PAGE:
Why Do Kids Behave Worse When Mum is Around?
Every evening was a struggle. Anything, and I mean ANYTHING could trigger her complaining or even a tantrum. Dinner time, bath time, bedtime or even a spot on her shirt could be a reason to have a fit. She would do exactly the opposite of what I asked, just to see my reaction. Playing reverse psychology games was something I had to master. But it was exhausting for both of us. I could not understand why such behaviour occured.
The same story when visiting grandparents. They were over the moon with their adorable granddaughter. Oh, how well she listens, and eats and plays. They would use all sorts of superlatives to describe her behaviour. But as soon as I showed up, she would be nice for a few minutes and then turn into this blood-thirsty little monster (O.K. I may be exaggerating here a little but you get the picture).My parents would comment with “She didn’t act like this when you were gone” or “This is not like her, she only does it with you”.
During the day, we are all faced with difficult and stressful situations. At nursery, preschool or babysitter, kids are busy all day long. Learning new things, playing and interacting with other kids. They have to obey rules and follow instructions all day long. This leaves a limited space for expressing frustrations and other negative emotions accumulating during the day.Then the “volcano” of emotions errupts as soon as a mum comes.
This comes down to the fact that the bond between the kids and parents or carers is the strongest which makes them feel safer. Parents love their children unconditionally, offer support and understanding. Therefore, kids are more likely to show all range of emotions and “let out” the negativity and frustrations that they have bottled up.
This is not an unusual behaviour. As adults we do the same thing. We follow social rules and hold back certain emotions in front of people whom we don’t know very well or may be unsure how they would react. But we are more eager to unleash our anger on our close ones as we feel safer to do so.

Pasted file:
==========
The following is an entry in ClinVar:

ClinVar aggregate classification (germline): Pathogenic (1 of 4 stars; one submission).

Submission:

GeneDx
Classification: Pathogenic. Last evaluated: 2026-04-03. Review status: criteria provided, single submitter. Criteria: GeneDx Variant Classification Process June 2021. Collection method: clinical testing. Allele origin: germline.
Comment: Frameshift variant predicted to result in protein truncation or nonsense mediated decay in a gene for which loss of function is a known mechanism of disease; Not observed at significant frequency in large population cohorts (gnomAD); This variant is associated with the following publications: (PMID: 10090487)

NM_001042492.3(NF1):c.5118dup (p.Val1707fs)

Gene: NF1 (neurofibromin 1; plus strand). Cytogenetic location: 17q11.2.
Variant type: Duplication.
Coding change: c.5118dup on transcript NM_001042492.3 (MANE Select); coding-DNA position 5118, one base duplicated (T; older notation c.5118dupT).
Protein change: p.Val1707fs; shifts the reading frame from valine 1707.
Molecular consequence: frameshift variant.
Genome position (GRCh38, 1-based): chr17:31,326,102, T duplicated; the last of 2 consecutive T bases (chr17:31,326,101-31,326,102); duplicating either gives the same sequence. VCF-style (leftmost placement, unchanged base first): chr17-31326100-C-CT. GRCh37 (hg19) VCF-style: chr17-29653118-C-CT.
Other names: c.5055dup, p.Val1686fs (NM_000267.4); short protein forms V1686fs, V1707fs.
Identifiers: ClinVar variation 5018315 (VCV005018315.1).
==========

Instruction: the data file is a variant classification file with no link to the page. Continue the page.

According to Reader’s Digest, “Kids push boundaries, have meltdowns, and are so much worse around their parents because they feel safe and secure with their parents.”
As parents, our job is to provide the safe place for our kids to express their emotions. Guide them, help them understand and name the emotions they experience. A two-year-old is not able to explain how their day was, let alone explain why they are feeling “on edge”.
How can we deal with this behaviour in a positive way?
As a teacher, I often see parents picking their kids up from school too busy with their mobile phones in their hands to interact with their kids. I made it a priority to put all distractions away to allow us to have some quality time together. No phones, no TV. Sometimes we sat and cuddled, other times played together. This made a massive difference and her behaviour started improving.A small adjustment in our routine can make a big difference in our life.
The quality time spent together, for example talking about events which happened during the day, facilitates openness and encourages kids to sit down and try to understand their emotions. It gives us a change to explain what could be done in particular situations next time our kids are faced with a difficult choice.
I know it’s not always easy but spending time connecting with kids will help diminish the bad behaviour when mum is around.
I’m a working mum, a chocolate lover and a stubborn wife who is finding ways to live a more fulfilling life.